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Creole IndigeneityBetween Myth and Nation in the Caribbean$
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Shona N. Jackson

Print publication date: 2012

Print ISBN-13: 9780816677757

Published to Minnesota Scholarship Online: August 2015

DOI: 10.5749/minnesota/9780816677757.001.0001

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“God’s Golden City”: Myth, Paradox, and the Propter Nos

“God’s Golden City”: Myth, Paradox, and the Propter Nos

Chapter:
(p.111) 3 “God’s Golden City”: Myth, Paradox, and the Propter Nos
Source:
Creole Indigeneity
Author(s):

Shona N. Jackson

Publisher:
University of Minnesota Press
DOI:10.5749/minnesota/9780816677757.003.0004

This chapter analyzes the myth of El Dorado “located” in Guyana as a founding myth for social formation in the Caribbean region, and as part of a discursive framework for cultural and political articulations of Caribbean modernity. By examining colonial and contemporary reinscriptions of the myth, the chapter seeks to understand how Caribbean subjects are represented within plantation social hierarchy and labor similar to Caliban, while simultaneously being fitted into and refashioning the discursive structure of the myth to suit their own needs. The myth works by encoding consquistadorial attitudes that first managed the difference of Indigenous Peoples in a way that remains productive for postcoloniality, and allows for representation of the land as no longer existing for the sake of God or for the colonizer, but, according to Wynter, propter nos or for the sake of the Creole.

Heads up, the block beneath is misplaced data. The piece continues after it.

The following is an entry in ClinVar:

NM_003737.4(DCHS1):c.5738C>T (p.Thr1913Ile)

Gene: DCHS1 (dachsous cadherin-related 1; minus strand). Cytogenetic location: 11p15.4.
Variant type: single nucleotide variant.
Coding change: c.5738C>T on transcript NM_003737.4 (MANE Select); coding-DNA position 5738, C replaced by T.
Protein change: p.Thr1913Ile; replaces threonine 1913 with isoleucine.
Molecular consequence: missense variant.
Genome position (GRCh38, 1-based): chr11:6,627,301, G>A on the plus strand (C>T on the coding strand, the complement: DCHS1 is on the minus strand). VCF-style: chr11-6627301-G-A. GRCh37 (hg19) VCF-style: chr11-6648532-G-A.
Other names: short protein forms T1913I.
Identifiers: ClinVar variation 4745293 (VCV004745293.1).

Keywords:   myth, Caribbean modernity, Caribbean, El Dorado, Indigenous Peoples, postcoloniality, propter nos, Creole, plantation social hierarchy

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